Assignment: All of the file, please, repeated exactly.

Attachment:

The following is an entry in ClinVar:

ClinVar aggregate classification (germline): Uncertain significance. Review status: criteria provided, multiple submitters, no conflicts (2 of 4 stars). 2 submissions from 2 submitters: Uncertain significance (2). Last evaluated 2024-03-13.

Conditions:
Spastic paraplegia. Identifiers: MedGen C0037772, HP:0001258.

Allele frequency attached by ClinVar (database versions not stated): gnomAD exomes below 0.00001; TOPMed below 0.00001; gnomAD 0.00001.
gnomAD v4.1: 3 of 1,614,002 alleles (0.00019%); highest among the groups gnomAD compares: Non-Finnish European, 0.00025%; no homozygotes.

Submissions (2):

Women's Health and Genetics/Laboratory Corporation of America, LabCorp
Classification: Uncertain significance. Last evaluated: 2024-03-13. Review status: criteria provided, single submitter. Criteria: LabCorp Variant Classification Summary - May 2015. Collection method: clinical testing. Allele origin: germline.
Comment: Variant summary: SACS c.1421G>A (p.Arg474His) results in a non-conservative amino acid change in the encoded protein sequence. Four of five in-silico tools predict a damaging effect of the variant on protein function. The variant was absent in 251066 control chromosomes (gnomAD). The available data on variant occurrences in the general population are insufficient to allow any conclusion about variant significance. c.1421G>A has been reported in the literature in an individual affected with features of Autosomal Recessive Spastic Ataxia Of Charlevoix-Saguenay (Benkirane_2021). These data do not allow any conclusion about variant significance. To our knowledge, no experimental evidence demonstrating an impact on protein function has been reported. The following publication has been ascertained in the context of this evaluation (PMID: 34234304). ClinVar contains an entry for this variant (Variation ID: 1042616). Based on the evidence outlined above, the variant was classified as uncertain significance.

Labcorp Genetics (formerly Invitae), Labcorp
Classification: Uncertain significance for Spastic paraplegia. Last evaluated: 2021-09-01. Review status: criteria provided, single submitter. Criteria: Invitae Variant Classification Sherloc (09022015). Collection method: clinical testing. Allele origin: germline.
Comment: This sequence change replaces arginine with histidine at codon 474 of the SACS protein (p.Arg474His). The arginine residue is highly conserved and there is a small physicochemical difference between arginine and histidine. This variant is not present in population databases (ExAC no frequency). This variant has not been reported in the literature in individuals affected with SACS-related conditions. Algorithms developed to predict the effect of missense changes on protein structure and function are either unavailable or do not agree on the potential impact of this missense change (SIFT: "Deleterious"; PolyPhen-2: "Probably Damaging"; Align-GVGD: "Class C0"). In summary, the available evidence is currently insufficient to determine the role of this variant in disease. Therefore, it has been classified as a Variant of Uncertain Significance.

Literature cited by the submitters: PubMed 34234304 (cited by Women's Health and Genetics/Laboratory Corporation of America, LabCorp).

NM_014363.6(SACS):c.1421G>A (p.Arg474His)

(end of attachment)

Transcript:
The following is an entry in ClinVar:

ClinVar aggregate classification (germline): Uncertain significance. Review status: criteria provided, multiple submitters, no conflicts (2 of 4 stars). 2 submissions from 2 submitters: Uncertain significance (2). Last evaluated 2024-03-13.

Conditions:
Spastic paraplegia. Identifiers: MedGen C0037772, HP:0001258.

Allele frequency attached by ClinVar (database versions not stated): gnomAD exomes below 0.00001; TOPMed below 0.00001; gnomAD 0.00001.
gnomAD v4.1: 3 of 1,614,002 alleles (0.00019%); highest among the groups gnomAD compares: Non-Finnish European, 0.00025%; no homozygotes.

Submissions (2):

Women's Health and Genetics/Laboratory Corporation of America, LabCorp
Classification: Uncertain significance. Last evaluated: 2024-03-13. Review status: criteria provided, single submitter. Criteria: LabCorp Variant Classification Summary - May 2015. Collection method: clinical testing. Allele origin: germline.
Comment: Variant summary: SACS c.1421G>A (p.Arg474His) results in a non-conservative amino acid change in the encoded protein sequence. Four of five in-silico tools predict a damaging effect of the variant on protein function. The variant was absent in 251066 control chromosomes (gnomAD). The available data on variant occurrences in the general population are insufficient to allow any conclusion about variant significance. c.1421G>A has been reported in the literature in an individual affected with features of Autosomal Recessive Spastic Ataxia Of Charlevoix-Saguenay (Benkirane_2021). These data do not allow any conclusion about variant significance. To our knowledge, no experimental evidence demonstrating an impact on protein function has been reported. The following publication has been ascertained in the context of this evaluation (PMID: 34234304). ClinVar contains an entry for this variant (Variation ID: 1042616). Based on the evidence outlined above, the variant was classified as uncertain significance.

Labcorp Genetics (formerly Invitae), Labcorp
Classification: Uncertain significance for Spastic paraplegia. Last evaluated: 2021-09-01. Review status: criteria provided, single submitter. Criteria: Invitae Variant Classification Sherloc (09022015). Collection method: clinical testing. Allele origin: germline.
Comment: This sequence change replaces arginine with histidine at codon 474 of the SACS protein (p.Arg474His). The arginine residue is highly conserved and there is a small physicochemical difference between arginine and histidine. This variant is not present in population databases (ExAC no frequency). This variant has not been reported in the literature in individuals affected with SACS-related conditions. Algorithms developed to predict the effect of missense changes on protein structure and function are either unavailable or do not agree on the potential impact of this missense change (SIFT: "Deleterious"; PolyPhen-2: "Probably Damaging"; Align-GVGD: "Class C0"). In summary, the available evidence is currently insufficient to determine the role of this variant in disease. Therefore, it has been classified as a Variant of Uncertain Significance.

Literature cited by the submitters: PubMed 34234304 (cited by Women's Health and Genetics/Laboratory Corporation of America, LabCorp).

NM_014363.6(SACS):c.1421G>A (p.Arg474His)